Self-compassion, on the other hand, is a way of dealing with the inevitable failures that show up in life. It's a way of acknowledging that things didn't turn out how we wanted, but that we specifically are not the problem. Here's a quote from Neff's TEDx talk:
"Self-compassion is not a way of judging ourselves positively. Self-compassion is a way of relating to ourselves kindly, embracing ourselves as we are, flaws and all."
Fortunately, showing ourselves a little bit of love and consideration isn't terribly difficult. It just takes practice. Here are the three steps Neff suggests for getting there.
- Self-kindness. This involves simply talking to ourselves the way we would a friend with the same problem. When we do this, we recognize that our negative self-talk is destructive; we're talking to ourselves in a way we would never speak to someone else.
- Common humanity. Understand and accept that imperfections are a part of life. Nobody is without flaw and nobody has only ever achieved success. When we realize we are all more alike than different and aren't in direct competition with every other person on the planet, that pressure to be "special" is alleviated.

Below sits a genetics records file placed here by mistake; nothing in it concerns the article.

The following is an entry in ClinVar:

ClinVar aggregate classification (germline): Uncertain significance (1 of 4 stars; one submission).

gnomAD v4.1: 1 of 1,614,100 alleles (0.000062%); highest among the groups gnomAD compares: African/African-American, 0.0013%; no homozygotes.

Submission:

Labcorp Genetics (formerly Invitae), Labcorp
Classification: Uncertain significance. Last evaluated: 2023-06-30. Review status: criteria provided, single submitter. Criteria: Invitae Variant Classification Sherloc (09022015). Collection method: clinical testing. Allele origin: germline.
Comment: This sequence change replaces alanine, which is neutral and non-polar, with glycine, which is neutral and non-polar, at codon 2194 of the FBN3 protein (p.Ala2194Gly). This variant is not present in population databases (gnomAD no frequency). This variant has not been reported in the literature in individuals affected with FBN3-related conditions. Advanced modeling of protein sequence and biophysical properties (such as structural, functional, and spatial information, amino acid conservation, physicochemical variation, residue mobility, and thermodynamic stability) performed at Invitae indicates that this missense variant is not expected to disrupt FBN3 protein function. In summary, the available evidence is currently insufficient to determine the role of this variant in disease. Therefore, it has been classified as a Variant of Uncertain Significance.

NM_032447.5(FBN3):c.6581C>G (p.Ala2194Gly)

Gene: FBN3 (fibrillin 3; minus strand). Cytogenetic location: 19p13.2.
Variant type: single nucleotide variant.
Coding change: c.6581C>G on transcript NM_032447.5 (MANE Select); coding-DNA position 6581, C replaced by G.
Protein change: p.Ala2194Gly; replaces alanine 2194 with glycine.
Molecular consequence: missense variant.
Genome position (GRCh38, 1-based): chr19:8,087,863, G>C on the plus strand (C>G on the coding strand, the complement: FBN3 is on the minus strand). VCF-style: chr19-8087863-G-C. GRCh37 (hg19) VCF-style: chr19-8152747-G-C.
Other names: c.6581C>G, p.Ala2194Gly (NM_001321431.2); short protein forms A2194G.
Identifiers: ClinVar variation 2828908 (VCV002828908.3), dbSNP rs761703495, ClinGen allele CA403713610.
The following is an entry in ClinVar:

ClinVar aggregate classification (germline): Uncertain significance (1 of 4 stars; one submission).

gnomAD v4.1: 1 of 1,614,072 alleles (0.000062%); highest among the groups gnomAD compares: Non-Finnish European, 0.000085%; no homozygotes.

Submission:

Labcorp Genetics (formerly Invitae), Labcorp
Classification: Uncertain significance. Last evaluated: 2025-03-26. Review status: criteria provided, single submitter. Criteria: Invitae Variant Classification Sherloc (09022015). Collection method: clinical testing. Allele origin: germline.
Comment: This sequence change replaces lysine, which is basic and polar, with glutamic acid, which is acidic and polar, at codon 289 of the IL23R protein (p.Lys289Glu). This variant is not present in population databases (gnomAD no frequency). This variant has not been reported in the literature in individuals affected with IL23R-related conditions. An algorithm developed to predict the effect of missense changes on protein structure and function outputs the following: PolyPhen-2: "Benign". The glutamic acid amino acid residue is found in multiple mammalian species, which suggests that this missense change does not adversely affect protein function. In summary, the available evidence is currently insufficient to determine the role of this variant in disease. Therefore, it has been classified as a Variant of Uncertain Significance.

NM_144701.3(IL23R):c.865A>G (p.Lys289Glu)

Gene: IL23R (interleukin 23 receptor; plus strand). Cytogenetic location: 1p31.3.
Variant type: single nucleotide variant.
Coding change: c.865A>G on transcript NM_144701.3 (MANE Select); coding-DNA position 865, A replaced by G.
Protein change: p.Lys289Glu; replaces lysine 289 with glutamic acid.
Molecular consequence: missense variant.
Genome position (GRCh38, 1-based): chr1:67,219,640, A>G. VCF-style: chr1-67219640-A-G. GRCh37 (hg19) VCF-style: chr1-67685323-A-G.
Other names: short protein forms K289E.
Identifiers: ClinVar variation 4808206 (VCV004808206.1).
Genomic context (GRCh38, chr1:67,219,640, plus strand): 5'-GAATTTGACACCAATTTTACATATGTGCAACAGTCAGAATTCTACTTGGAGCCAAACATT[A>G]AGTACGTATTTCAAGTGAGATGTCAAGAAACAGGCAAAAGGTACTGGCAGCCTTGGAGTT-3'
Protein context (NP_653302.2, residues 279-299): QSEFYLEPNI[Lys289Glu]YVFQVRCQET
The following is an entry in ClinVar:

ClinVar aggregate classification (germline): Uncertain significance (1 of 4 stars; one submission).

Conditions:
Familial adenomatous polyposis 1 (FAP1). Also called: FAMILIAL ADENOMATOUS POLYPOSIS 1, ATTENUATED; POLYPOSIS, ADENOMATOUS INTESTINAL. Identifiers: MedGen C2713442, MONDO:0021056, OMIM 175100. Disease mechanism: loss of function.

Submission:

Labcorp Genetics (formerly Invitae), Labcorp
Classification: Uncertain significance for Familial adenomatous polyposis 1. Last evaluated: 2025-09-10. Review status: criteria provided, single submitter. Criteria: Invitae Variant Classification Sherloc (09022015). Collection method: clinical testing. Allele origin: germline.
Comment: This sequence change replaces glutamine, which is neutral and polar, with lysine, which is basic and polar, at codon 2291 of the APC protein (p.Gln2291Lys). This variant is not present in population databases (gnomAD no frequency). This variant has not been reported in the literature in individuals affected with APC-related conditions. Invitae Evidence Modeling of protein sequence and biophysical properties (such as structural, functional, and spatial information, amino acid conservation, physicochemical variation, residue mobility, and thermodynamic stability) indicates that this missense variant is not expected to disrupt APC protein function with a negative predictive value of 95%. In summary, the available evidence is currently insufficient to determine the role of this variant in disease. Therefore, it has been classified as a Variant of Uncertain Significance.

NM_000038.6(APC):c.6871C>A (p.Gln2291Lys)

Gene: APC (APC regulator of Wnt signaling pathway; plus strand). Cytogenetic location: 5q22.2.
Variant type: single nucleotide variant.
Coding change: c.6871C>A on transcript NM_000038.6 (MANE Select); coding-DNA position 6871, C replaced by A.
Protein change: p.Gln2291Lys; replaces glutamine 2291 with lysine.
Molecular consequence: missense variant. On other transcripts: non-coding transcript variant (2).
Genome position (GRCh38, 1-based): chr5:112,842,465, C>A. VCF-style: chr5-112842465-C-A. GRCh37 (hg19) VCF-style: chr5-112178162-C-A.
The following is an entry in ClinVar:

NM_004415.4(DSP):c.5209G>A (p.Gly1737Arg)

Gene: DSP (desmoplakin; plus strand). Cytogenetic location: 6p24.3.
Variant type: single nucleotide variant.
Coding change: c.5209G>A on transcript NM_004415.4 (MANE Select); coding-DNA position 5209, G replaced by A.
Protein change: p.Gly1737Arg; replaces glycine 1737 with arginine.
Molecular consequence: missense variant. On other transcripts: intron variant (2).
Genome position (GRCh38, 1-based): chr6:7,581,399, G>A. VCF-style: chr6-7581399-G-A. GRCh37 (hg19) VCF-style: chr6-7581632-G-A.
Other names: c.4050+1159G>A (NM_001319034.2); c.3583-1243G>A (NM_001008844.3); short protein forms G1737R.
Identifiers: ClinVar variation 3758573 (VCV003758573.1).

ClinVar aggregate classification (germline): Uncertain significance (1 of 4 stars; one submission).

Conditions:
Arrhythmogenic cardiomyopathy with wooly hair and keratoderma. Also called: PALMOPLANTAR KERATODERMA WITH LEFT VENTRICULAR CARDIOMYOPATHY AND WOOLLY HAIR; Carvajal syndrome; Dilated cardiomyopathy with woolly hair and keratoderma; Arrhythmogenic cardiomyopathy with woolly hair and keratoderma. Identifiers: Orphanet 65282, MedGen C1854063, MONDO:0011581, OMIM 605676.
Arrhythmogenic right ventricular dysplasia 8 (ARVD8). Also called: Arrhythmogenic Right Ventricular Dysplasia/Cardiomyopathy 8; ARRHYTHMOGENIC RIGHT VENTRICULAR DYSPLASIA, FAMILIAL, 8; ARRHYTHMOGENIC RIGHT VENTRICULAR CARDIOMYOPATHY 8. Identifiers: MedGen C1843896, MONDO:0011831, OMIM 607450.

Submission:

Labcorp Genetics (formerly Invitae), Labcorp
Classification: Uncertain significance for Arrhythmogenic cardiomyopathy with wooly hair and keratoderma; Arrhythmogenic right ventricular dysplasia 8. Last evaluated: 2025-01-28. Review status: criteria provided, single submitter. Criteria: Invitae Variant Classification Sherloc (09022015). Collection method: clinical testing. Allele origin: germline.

- Mindfulness. Here's where meditation comes in. We can be with what is in the present moment. We can acknowledge and validate our suffering in order to provide compassion.
We shouldn't be surprised at how difficult this is to do. For most of our lives, we're given examples of how intense, focused criticism gets the job done. We glorify coaches who are tough on their players to achieve better performance and we heap praise on people who lash out at their subordinates over mistakes.
But, research has shown that extensive criticism is ineffective for achieving better performance in the long run. There may be short-term benefits (possibly based on simple regression to the mean), but over time relentless criticism leads to people feeling beaten down, ineffective, and unmotivated.
Our bodies are programmed from birth to respond to warmth, soft voices, and gentle contact. Self-criticism creates a fear response – useful for a short-term task (like running away from a predator) but counterproductive for stronger, long-term motivation.